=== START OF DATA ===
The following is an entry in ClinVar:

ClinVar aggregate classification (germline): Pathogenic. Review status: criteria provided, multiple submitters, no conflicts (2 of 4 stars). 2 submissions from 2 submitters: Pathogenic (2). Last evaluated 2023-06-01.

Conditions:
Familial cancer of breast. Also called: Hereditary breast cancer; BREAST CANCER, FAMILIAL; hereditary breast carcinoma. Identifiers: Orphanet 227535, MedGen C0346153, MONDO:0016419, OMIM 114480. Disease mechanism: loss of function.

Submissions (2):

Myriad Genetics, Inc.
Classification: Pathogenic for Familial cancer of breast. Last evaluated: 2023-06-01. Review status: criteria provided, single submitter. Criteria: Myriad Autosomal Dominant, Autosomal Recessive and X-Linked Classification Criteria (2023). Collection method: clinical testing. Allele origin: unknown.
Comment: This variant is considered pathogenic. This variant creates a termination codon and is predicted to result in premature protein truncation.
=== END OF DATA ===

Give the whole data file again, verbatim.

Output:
The following is an entry in ClinVar:

ClinVar aggregate classification (germline): Pathogenic. Review status: criteria provided, multiple submitters, no conflicts (2 of 4 stars). 2 submissions from 2 submitters: Pathogenic (2). Last evaluated 2023-06-01.

Conditions:
Familial cancer of breast. Also called: Hereditary breast cancer; BREAST CANCER, FAMILIAL; hereditary breast carcinoma. Identifiers: Orphanet 227535, MedGen C0346153, MONDO:0016419, OMIM 114480. Disease mechanism: loss of function.

Submissions (2):

Myriad Genetics, Inc.
Classification: Pathogenic for Familial cancer of breast. Last evaluated: 2023-06-01. Review status: criteria provided, single submitter. Criteria: Myriad Autosomal Dominant, Autosomal Recessive and X-Linked Classification Criteria (2023). Collection method: clinical testing. Allele origin: unknown.
Comment: This variant is considered pathogenic. This variant creates a termination codon and is predicted to result in premature protein truncation.